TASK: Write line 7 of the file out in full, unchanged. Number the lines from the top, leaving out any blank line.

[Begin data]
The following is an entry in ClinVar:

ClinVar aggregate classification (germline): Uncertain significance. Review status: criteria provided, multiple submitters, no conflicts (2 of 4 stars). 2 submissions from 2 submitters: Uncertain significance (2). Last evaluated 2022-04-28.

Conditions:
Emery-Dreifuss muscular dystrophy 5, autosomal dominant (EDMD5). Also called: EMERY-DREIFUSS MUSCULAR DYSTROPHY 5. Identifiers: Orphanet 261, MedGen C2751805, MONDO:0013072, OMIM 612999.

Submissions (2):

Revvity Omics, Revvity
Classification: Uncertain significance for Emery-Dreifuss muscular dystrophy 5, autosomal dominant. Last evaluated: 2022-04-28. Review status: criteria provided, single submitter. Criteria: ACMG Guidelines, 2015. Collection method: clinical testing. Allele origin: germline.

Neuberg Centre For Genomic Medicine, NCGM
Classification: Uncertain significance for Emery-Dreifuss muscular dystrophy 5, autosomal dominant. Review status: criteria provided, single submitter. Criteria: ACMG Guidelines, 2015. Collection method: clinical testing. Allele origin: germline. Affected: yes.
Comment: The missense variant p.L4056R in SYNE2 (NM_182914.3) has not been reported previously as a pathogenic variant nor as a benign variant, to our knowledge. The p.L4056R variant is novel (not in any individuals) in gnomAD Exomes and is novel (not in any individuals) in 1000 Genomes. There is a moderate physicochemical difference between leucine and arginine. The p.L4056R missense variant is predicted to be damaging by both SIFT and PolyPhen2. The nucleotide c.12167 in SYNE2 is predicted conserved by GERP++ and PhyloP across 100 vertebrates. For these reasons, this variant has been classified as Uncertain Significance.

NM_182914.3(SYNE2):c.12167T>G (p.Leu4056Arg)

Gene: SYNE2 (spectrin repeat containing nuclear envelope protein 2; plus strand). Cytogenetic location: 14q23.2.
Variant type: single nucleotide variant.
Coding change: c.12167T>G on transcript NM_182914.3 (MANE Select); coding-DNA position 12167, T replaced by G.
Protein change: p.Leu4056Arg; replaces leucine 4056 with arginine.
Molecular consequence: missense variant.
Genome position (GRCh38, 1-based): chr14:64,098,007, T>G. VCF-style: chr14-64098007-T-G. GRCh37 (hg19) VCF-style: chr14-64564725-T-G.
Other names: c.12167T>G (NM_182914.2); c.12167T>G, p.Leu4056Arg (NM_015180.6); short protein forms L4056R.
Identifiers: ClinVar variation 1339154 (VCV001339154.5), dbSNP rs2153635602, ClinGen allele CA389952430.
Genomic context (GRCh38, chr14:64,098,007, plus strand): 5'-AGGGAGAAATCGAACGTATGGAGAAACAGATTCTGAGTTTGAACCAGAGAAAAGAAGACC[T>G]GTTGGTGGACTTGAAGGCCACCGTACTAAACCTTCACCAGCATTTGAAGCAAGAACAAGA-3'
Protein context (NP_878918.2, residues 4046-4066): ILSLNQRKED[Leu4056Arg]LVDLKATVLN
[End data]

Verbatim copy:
Classification: Uncertain significance for Emery-Dreifuss muscular dystrophy 5, autosomal dominant. Last evaluated: 2022-04-28. Review status: criteria provided, single submitter. Criteria: ACMG Guidelines, 2015. Collection method: clinical testing. Allele origin: germline.